AngularJS ng-click stopPropagation

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I have a click Event on a table row and in this row there is also a delete Button with a click Event. When i click the delete button the click Event on the row is also fired.

Here is my code.

<tbody>
  <tr ng-repeat="user in users" class="repeat-animation" ng-click="showUser(user, $index)">
    <td>{{user.firstname}}</td>
    <td>{{user.lastname}}</td>
    <td>{{user.email}}</td>
    <td><button class="btn red btn-sm" ng-click="deleteUser(user.id, $index)">Delete</button></td>
  </tr>
</tbody>

How can I prevent that the showUser Event is fired when i click the delete Button in the table cell?

ngClick directive (as well as all other event directives) creates $event variable which is available on same scope. This variable is a reference to JS event object and can be used to call stopPropagation():

<table>
  <tr ng-repeat="user in users" ng-click="showUser(user)">
    <td>{{user.firstname}}</td>
    <td>{{user.lastname}}</td>
    <td>
      <button class="btn" ng-click="deleteUser(user.id, $index); $event.stopPropagation();">
        Delete
      </button>
    </td>              
  </tr>
</table>

PLUNKER

AngularJS – $event.stopPropagation() and $event.preventDefault , Now, let's see what is event bubbling, event bubbling means if you have a number of elements enclosed one inside the other, then clicking on� AngularJs ng-click stopPropagation : Sometimes we need to stopPropagation of ng-click event, It is very simple to stop propagation in AngularJs. Here in this tutorial we are going to explain how you can stop Propagation in AngularJs. You can also use our online editor to edit and run the code online. AngularJs ng-click stopPropagation Example

An addition to Stewie's answer. In case when your callback decides whether the propagation should be stopped or not, I found it useful to pass the $event object to the callback:

<div ng-click="parentHandler($event)">
  <div ng-click="childHandler($event)">
  </div>
</div>

And then in the callback itself, you can decide whether the propagation of the event should be stopped:

$scope.childHandler = function ($event) {
  if (wanna_stop_it()) {
    $event.stopPropagation();
  }
  ...
};

AngularJS ng-click stopPropagation, To prevent that the showUser event is fired when you click the delete button in the table cell so the problem here is with ngClick directive which� So it’s not returning the return value of the function used in ng-click. So we have two ways of solving this. So we have two ways of solving this. The first solution is to pass the $event parameter to your function and call both stopPropagation() and preventDefault() :

I wrote a directive which lets you limit the areas where a click has effect. It could be used for certain scenarios like this one, so instead of having to deal with the click on a case by case basis you can just say "clicks won't come out of this element".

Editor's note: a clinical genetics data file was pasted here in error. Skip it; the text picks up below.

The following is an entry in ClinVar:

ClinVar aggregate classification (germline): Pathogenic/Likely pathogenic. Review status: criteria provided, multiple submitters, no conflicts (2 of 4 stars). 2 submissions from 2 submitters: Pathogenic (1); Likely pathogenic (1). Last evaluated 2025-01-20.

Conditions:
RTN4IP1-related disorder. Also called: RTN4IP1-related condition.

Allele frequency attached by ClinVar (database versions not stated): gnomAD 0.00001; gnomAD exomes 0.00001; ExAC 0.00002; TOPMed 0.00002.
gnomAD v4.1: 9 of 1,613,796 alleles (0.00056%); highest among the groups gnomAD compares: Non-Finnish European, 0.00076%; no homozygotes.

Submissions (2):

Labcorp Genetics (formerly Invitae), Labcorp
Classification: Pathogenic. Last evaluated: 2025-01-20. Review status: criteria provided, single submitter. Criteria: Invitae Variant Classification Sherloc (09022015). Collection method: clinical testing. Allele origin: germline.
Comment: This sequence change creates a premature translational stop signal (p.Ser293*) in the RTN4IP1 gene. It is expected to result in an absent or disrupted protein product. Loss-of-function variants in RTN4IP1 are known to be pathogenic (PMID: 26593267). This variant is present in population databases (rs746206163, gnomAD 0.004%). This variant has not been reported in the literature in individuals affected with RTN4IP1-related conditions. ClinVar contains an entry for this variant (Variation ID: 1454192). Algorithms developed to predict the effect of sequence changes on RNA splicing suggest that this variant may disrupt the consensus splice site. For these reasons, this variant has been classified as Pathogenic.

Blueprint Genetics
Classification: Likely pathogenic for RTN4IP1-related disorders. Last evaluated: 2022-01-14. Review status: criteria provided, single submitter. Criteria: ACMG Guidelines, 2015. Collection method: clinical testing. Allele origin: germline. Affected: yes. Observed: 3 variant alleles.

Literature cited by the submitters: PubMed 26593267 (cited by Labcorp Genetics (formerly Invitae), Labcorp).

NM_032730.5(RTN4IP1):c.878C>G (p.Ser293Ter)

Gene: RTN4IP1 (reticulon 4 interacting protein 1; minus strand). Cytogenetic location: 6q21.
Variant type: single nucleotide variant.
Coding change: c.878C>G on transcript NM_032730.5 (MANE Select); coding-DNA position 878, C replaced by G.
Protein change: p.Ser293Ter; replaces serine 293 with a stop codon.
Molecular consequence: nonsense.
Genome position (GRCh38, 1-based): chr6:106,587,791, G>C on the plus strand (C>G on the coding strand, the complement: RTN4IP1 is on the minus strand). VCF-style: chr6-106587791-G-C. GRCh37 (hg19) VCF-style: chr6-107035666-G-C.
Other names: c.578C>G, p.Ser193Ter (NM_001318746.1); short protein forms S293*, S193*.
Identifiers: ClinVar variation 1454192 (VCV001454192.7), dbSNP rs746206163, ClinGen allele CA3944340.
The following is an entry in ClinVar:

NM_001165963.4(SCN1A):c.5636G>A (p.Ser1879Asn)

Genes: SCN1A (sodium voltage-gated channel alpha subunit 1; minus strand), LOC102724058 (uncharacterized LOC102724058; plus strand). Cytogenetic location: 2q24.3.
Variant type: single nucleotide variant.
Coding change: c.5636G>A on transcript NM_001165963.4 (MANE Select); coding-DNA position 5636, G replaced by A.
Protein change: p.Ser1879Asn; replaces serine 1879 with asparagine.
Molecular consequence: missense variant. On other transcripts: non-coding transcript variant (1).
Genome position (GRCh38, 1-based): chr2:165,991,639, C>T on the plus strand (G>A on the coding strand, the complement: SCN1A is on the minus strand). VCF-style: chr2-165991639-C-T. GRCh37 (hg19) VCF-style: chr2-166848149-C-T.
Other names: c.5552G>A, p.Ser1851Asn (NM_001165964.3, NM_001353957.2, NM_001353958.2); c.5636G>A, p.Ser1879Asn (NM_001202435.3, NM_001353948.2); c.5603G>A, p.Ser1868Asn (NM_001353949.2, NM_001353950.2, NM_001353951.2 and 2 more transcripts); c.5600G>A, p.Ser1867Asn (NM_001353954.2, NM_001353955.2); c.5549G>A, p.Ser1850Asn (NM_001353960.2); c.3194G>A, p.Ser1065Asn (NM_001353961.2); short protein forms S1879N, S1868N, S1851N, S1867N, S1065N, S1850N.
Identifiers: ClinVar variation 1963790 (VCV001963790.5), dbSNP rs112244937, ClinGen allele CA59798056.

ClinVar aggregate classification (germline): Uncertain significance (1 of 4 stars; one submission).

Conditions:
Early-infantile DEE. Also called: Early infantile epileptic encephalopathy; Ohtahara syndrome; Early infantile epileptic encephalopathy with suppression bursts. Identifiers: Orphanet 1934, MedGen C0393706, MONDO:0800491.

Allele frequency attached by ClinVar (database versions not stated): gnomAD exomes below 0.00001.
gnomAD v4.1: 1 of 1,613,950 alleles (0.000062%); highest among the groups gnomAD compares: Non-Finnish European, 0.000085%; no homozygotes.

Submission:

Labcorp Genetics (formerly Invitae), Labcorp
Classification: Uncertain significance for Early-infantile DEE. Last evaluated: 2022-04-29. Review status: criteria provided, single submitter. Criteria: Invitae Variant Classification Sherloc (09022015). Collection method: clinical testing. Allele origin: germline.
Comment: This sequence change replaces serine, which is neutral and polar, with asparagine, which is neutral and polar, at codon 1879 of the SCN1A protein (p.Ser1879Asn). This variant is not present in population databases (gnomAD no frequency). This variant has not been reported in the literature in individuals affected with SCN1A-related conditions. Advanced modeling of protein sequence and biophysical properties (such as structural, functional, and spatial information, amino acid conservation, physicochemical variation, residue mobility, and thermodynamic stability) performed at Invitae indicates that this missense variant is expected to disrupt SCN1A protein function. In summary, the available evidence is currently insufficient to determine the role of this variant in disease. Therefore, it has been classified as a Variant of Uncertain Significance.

You would use it like this:

<table>
  <tr ng-repeat="user in users" ng-click="showUser(user)">
    <td>{{user.firstname}}</td>
    <td>{{user.lastname}}</td>
    <td isolate-click>
      <button class="btn" ng-click="deleteUser(user.id, $index);">
        Delete
      </button>
    </td>              
  </tr>
</table>

Keep in mind that this would prevent all clicks on the last cell, not just the button. If that's not what you want you may want to wrap the button like this:

<span isolate-click>
    <button class="btn" ng-click="deleteUser(user.id, $index);">
        Delete
    </button>
</span>

Here is the directive's code:

angular.module('awesome', []).directive('isolateClick', function() {
    return {
        link: function(scope, elem) {
            elem.on('click', function(e){
                e.stopPropagation();
            });
        }
   };
});

AngularJS: Stopping event propagation on ng-click, The code defining the ngClick directive looks like this (in AngularJS to your function and call both stopPropagation() and preventDefault():. StopPropagation : In simple words stopPropagation stops event bubbling and event capturing. Now, let’s see what is event bubbling , event bubbling means if you have a number of elements enclosed one inside the other, then clicking on the innermost element starts a chain of event originating from innermost event towards outer i.e events gets

In case that you're using a directive like me this is how it works when you need the two data way binding for example after updating an attribute in any model or collection:

angular.module('yourApp').directive('setSurveyInEditionMode', setSurveyInEditionMode)

function setSurveyInEditionMode() {
  return {
    restrict: 'A',
    link: function(scope, element, $attributes) {
      element.on('click', function(event){
        event.stopPropagation();
        // In order to work with stopPropagation and two data way binding
        // if you don't use scope.$apply in my case the model is not updated in the view when I click on the element that has my directive
        scope.$apply(function () {
          scope.mySurvey.inEditionMode = true;
          console.log('inside the directive')
        });
      });
    }
  }
}